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MGG: Frightening Arrogance in the Land of Fear and Loathing
By M.G.G. Pillai

10/4/2002 10:50 pm Wed

Issue 15-30 April 2002

Harakah Column

Frightening Arrogance in the Land of Fear and Loathing

M.G.G. Pillai

THE DEPUTY Prime Minister, Dato' Seri Abdullah Ahmad Badawi, thanks the Malaysian Human Rights Commission (Suhakam) chief, Tan Sri Musa Hitam, for his stewardship. But he has no idea who would replace him. Someone would have to be found, he says, to replace him. Why was this not done first? The government decides to dispense with several Industrial court judges at the end of their term, ordering them to leave forthwith, and invites the Bar Council to nominate likely replacements. Many had cases heard with judgements yet to be delivered.

This preventable and unnecessary tangled mess it could have foreseen. It did not. When the enormity of what it did struck home, it backtracked and told them to stay on. But many of the affected judges had had enough, and said thanks but no thanks. One quibble is they were not never thanked, a normal enough courtesy the meaning of which the government has forgotten.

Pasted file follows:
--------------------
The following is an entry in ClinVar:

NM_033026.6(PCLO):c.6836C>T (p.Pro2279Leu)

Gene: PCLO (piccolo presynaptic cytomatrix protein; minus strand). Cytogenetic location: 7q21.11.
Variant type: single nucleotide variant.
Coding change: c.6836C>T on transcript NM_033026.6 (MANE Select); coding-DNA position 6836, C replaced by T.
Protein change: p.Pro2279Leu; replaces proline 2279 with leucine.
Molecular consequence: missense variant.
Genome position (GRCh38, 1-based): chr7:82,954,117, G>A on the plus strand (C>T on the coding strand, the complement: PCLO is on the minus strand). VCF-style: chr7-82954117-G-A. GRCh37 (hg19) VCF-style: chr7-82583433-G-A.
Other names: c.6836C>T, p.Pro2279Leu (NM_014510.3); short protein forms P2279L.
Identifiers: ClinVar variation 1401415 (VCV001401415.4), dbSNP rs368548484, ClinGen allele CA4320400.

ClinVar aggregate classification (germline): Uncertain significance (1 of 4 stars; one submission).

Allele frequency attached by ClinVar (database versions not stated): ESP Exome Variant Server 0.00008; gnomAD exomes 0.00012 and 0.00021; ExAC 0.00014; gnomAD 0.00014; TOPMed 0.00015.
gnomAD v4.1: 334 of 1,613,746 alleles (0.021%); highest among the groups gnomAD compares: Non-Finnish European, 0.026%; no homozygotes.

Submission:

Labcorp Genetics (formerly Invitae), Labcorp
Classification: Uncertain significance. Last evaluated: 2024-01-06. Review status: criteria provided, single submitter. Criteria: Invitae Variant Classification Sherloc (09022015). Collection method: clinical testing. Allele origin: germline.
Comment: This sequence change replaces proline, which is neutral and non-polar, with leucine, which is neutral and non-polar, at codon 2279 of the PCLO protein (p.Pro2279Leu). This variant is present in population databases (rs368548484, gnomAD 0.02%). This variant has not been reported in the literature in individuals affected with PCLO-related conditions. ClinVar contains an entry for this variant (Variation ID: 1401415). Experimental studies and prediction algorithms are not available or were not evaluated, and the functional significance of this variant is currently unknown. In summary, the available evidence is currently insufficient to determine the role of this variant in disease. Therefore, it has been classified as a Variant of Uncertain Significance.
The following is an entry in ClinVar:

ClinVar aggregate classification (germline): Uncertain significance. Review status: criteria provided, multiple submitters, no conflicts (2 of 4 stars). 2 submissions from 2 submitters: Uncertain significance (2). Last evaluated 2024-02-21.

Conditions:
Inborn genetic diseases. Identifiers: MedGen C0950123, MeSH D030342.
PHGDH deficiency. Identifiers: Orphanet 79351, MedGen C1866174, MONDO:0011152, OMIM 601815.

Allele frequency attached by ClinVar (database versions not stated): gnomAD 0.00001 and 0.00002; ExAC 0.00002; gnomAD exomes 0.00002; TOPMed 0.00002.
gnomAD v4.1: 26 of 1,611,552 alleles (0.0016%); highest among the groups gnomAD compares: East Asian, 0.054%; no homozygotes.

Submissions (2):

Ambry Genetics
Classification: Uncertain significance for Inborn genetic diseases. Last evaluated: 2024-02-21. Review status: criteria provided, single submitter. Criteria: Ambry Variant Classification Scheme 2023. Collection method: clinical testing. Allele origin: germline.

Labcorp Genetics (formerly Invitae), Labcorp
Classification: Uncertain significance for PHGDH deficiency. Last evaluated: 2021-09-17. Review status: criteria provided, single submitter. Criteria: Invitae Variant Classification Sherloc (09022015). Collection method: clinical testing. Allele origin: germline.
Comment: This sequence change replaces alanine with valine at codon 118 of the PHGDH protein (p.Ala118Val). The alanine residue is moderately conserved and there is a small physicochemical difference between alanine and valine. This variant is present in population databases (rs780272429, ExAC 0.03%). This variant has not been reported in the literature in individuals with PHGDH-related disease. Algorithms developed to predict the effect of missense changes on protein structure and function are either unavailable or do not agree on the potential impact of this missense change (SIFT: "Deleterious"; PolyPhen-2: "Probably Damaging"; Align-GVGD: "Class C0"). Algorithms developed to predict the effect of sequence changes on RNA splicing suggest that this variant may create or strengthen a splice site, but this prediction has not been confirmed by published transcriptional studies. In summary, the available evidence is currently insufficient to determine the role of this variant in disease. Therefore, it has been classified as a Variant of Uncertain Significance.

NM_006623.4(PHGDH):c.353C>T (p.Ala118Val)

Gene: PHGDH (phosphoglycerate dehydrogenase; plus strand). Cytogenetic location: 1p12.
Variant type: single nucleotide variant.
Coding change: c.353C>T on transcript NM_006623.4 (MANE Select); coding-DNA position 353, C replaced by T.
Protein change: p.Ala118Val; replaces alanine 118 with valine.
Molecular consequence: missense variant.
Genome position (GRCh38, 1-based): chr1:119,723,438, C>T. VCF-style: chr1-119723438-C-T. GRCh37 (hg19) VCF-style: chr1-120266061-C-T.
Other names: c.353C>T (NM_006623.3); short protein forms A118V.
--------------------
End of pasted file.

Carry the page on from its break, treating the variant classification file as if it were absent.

It is not all. The fiasco over the Certificate of Legal Practice, in which question papers were readily available and the one who is accused of releasing them for the usual Bolehland consideration is one appointed to ensure its integrity, is not alone. The courts are hijacked so the one quality you expect from it -- justice -- is elusive as ever. Parliament is reduced to a pastiche of what it ought to be, there to be acknowledged but of no use whatsoever. It has now decided ministerial salaries and allowances are not for Parliament to discuss. If it did, it would only embarrass BN and its administration, and Parliament would not stand for that.